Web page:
Alexa is also making herself a holiday party sweater Love Note in La Bien Aimée Merino Singles and Mohair silk in ‘Shire’; a deliciously vivid green. You can see how the mohair and merino are slightly different colours, and the depth and shine this adds to the finished fabric.
Sticking to a single colourway is a beautiful way to combine yarns, but I’m personally more intrigued with mixing DIFFERENT colours, and finding out what kind of effects I can achieve!
darker mohair + lighter yarn
When you blend a darker or more saturated mohair with a lighter yarn, the paler colourway seems to glow underneath a deeper halo. I REALLY love this effect, it’s what we used when I made the Love Note sweaters, and for the heavy-weight version of the Posy shawl too.
The pale ephemeral Love Note is a blend Rainbow Heirloom Solo Light in ‘driftwood’ with Rainbow Heirloom Kidsilk Cloud in ‘sweet dreams’. To my eyes, this is technically a more saturated colour over a less saturated one, with the value of the two yarns being quite similar.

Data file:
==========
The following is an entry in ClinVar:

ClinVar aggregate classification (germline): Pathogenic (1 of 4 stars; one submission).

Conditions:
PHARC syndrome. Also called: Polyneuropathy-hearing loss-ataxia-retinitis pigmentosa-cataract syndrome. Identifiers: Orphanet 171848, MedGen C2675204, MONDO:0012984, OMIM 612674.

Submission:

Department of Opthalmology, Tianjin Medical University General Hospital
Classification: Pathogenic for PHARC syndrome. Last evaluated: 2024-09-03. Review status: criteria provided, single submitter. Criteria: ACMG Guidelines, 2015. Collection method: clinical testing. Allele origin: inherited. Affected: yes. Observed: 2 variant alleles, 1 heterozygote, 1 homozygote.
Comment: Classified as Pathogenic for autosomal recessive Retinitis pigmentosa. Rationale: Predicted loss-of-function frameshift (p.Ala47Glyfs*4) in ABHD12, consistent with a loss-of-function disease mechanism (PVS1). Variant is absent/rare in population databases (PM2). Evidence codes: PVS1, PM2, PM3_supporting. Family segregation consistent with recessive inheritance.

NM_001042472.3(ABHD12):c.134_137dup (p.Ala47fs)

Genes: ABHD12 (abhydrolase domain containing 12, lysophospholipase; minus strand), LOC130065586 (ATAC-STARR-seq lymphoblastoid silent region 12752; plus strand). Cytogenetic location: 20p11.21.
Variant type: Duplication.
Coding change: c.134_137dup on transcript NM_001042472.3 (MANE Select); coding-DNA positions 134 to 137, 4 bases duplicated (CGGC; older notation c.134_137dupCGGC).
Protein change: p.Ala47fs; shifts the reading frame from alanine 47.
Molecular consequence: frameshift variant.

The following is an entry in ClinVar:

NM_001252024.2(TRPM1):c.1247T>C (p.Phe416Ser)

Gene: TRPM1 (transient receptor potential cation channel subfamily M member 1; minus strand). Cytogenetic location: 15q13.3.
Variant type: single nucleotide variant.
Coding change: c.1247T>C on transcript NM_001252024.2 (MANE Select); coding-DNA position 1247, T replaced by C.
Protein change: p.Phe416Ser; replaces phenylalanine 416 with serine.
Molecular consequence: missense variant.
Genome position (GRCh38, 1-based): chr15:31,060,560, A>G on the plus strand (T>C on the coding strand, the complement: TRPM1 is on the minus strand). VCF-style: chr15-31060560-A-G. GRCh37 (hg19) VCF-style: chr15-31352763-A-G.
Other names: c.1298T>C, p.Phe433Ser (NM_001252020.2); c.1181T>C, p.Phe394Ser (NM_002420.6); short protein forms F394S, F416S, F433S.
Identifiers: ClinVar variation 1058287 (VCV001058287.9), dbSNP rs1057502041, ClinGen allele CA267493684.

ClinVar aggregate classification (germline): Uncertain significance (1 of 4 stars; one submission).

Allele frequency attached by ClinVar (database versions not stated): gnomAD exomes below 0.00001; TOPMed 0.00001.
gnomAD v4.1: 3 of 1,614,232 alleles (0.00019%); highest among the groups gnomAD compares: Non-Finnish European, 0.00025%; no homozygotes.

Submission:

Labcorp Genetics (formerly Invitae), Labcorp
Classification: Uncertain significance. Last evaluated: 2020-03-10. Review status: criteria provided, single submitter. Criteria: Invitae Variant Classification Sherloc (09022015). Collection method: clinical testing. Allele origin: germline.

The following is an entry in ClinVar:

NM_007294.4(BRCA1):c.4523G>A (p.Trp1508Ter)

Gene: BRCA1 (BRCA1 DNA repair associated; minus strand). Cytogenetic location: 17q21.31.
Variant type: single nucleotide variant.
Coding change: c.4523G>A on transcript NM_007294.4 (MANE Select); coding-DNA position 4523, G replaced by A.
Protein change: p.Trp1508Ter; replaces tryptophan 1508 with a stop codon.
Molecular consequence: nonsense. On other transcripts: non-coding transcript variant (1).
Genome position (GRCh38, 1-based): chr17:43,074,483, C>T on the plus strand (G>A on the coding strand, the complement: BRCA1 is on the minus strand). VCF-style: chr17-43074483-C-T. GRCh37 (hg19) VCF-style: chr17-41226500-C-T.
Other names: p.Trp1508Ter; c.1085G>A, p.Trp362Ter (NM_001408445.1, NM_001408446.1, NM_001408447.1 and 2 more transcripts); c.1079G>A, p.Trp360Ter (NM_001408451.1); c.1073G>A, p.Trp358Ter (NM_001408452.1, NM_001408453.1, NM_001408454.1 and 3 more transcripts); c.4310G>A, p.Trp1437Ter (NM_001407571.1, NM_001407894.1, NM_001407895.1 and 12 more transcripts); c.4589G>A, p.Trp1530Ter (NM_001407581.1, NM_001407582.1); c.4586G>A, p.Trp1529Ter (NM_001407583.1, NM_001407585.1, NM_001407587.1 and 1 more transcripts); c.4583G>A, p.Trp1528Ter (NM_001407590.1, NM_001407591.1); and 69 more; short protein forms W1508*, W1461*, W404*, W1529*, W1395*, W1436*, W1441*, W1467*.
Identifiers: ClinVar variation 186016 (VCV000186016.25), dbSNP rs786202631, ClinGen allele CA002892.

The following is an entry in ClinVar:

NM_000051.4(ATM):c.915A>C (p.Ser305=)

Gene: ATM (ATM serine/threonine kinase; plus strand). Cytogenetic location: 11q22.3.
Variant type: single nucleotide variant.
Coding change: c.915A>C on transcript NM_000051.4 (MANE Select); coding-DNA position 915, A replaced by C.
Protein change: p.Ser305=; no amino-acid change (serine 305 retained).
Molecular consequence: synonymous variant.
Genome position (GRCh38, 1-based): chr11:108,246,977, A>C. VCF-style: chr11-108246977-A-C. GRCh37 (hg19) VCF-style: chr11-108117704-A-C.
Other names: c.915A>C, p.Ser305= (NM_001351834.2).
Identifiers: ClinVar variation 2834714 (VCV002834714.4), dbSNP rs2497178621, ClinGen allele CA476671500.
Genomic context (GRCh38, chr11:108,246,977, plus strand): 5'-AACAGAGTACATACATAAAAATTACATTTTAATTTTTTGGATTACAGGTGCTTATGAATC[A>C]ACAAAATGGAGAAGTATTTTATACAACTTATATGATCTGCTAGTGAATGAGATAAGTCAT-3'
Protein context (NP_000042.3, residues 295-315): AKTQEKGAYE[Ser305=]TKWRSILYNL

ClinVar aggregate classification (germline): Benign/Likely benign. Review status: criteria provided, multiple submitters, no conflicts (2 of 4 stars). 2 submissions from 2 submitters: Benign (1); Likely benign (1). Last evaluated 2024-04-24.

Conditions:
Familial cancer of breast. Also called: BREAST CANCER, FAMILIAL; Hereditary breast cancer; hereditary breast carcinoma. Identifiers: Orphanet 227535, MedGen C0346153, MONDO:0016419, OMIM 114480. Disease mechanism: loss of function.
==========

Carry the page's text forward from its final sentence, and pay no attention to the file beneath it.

The original hot pink Love Note prototype I made is a blend of La Bien Aimée Merino Singles in ‘neon static’ striped with ‘Aimée’s sweater’ held with Skein Queen Floof in a vivacious hot pink (I lost the yarn tag, oops, but I think it was like ‘barbie’s handbag’).
For this Love Note that JUST popped off the needles, Alexa used La Bien Aimée Mohair in ‘pb&j’ over Singles in ‘neon static’. I love the way the purple ‘softens’ the speckled neon static.
lighter mohair + darker yarn
When the mohair is paler than the other yarn, the blended colour comes out closer to the darker single, with the fuzzy halo of the fabric being lighter. I find this combination a little less compelling, but it can also bring a subtle beauty.
The difference in value (relative darkness or lightness) between the two colours you are combining matters. The swatch below illustrates this.
I find the dark teal mohair over the pale grey to appear more ‘speckley’, with an effect that seems more marled than blended. Where I’ve used the dark teal mohair over the mid teal, the difference in value is more moderate, and the yarns colours ‘blend’ more effectively.
So from my perspective, combinations with a moderate rather than extreme value difference between a darker mohair and a lighter yarn feel more ‘blended’ and effective.